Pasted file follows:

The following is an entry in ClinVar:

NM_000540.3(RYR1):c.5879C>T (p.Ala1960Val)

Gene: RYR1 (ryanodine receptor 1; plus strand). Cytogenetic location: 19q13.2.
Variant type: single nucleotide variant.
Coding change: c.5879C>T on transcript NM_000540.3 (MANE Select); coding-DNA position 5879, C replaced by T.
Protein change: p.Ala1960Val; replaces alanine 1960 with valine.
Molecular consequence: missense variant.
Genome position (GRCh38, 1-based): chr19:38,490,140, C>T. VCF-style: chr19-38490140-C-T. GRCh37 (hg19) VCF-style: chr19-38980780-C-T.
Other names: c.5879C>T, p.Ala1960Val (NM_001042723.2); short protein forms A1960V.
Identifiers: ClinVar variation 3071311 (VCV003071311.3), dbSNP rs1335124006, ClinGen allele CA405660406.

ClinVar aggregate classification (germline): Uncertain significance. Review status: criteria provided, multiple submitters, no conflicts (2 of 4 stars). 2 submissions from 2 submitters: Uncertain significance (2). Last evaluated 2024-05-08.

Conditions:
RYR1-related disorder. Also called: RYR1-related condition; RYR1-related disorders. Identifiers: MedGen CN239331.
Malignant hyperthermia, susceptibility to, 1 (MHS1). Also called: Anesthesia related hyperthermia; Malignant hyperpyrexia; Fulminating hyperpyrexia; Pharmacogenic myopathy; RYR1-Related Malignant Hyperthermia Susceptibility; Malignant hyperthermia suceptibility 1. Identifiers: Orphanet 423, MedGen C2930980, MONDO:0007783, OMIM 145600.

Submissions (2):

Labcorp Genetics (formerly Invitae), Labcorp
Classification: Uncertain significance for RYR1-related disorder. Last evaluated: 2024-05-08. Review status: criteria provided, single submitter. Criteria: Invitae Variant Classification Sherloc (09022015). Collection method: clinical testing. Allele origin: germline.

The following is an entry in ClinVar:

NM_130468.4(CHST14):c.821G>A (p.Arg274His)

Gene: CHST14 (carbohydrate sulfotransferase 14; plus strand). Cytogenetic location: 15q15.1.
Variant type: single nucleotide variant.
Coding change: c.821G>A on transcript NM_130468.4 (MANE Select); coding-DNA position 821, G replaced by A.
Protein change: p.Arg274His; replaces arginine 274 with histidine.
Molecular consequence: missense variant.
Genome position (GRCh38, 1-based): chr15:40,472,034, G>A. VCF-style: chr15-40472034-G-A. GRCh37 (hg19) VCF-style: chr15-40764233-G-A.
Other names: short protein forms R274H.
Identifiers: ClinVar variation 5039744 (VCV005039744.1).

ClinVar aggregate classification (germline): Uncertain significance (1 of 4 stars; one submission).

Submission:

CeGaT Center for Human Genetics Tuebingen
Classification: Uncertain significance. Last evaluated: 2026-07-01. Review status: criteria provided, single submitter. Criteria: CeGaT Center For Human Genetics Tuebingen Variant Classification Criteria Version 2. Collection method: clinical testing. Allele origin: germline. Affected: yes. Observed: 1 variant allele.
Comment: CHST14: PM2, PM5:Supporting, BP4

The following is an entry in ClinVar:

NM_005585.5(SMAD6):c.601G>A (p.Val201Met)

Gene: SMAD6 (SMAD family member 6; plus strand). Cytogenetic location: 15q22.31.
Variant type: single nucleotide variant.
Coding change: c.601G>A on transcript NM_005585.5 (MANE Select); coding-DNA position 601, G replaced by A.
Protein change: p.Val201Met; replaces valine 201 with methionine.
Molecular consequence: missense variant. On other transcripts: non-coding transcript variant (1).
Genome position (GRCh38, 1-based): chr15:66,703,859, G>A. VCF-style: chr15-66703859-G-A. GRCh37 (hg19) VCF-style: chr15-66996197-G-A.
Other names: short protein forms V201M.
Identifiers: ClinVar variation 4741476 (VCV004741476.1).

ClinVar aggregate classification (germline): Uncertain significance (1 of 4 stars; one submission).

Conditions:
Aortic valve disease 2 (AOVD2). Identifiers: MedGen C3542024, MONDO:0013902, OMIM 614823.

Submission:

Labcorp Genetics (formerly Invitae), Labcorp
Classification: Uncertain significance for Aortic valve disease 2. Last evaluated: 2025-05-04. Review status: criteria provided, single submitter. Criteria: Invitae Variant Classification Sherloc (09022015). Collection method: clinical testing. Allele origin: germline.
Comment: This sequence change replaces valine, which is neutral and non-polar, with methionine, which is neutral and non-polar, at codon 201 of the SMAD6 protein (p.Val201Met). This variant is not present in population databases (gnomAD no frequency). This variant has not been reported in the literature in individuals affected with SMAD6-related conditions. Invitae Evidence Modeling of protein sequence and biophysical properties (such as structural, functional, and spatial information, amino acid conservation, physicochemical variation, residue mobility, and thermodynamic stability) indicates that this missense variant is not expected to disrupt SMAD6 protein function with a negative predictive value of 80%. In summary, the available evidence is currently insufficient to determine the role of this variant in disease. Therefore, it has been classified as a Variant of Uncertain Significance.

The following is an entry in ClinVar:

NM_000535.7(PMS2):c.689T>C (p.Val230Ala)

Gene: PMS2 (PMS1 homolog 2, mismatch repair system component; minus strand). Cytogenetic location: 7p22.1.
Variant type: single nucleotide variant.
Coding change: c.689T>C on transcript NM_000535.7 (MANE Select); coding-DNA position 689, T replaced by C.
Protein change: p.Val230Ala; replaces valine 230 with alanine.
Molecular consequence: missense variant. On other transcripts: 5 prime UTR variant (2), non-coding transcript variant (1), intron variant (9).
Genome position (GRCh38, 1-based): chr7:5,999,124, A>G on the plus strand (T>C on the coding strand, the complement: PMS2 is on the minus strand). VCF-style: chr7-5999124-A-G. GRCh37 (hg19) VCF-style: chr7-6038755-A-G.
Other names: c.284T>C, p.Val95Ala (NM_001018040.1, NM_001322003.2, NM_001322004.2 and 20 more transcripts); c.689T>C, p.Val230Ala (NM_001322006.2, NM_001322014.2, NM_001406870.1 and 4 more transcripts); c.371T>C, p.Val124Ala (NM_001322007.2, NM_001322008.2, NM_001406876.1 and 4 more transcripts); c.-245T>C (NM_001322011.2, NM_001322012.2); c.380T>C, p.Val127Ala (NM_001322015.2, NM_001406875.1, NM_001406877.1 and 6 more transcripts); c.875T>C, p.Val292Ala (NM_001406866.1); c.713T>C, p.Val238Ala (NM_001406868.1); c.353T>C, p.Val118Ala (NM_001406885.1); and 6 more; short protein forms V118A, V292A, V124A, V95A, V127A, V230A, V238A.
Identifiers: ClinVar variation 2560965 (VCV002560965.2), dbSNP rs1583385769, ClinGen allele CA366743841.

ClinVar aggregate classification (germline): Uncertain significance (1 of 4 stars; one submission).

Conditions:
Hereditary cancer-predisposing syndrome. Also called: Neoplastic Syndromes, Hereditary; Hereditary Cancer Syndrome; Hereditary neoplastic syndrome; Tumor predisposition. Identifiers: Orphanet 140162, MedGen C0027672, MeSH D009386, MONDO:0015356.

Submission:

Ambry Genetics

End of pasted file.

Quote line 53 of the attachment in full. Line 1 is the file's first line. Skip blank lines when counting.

Variant type: single nucleotide variant.